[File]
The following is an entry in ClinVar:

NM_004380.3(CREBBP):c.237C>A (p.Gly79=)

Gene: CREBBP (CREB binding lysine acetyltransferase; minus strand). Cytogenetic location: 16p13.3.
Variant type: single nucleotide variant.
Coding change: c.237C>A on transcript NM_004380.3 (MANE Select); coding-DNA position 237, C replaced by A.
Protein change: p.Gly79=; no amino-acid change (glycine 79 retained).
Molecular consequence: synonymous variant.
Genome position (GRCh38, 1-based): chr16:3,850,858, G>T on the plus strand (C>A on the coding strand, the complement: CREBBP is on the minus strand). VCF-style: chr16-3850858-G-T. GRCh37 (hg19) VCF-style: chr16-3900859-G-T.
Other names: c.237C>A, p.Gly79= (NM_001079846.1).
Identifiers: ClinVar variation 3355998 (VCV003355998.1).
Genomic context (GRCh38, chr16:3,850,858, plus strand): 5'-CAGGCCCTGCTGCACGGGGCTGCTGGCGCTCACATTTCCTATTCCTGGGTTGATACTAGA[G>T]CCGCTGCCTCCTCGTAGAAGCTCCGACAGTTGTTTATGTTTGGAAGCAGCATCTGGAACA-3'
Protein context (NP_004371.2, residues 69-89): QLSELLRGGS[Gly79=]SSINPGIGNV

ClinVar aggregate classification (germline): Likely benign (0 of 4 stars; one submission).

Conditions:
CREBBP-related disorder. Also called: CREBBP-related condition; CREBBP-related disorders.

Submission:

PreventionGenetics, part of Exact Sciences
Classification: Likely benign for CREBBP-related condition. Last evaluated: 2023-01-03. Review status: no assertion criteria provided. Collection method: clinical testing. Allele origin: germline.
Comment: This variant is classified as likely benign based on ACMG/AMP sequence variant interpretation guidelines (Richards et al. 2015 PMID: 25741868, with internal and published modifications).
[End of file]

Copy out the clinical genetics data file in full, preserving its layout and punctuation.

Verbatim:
The following is an entry in ClinVar:

NM_004380.3(CREBBP):c.237C>A (p.Gly79=)

Gene: CREBBP (CREB binding lysine acetyltransferase; minus strand). Cytogenetic location: 16p13.3.
Variant type: single nucleotide variant.
Coding change: c.237C>A on transcript NM_004380.3 (MANE Select); coding-DNA position 237, C replaced by A.
Protein change: p.Gly79=; no amino-acid change (glycine 79 retained).
Molecular consequence: synonymous variant.
Genome position (GRCh38, 1-based): chr16:3,850,858, G>T on the plus strand (C>A on the coding strand, the complement: CREBBP is on the minus strand). VCF-style: chr16-3850858-G-T. GRCh37 (hg19) VCF-style: chr16-3900859-G-T.
Other names: c.237C>A, p.Gly79= (NM_001079846.1).
Identifiers: ClinVar variation 3355998 (VCV003355998.1).
Genomic context (GRCh38, chr16:3,850,858, plus strand): 5'-CAGGCCCTGCTGCACGGGGCTGCTGGCGCTCACATTTCCTATTCCTGGGTTGATACTAGA[G>T]CCGCTGCCTCCTCGTAGAAGCTCCGACAGTTGTTTATGTTTGGAAGCAGCATCTGGAACA-3'
Protein context (NP_004371.2, residues 69-89): QLSELLRGGS[Gly79=]SSINPGIGNV

ClinVar aggregate classification (germline): Likely benign (0 of 4 stars; one submission).

Conditions:
CREBBP-related disorder. Also called: CREBBP-related condition; CREBBP-related disorders.

Submission:

PreventionGenetics, part of Exact Sciences
Classification: Likely benign for CREBBP-related condition. Last evaluated: 2023-01-03. Review status: no assertion criteria provided. Collection method: clinical testing. Allele origin: germline.
Comment: This variant is classified as likely benign based on ACMG/AMP sequence variant interpretation guidelines (Richards et al. 2015 PMID: 25741868, with internal and published modifications).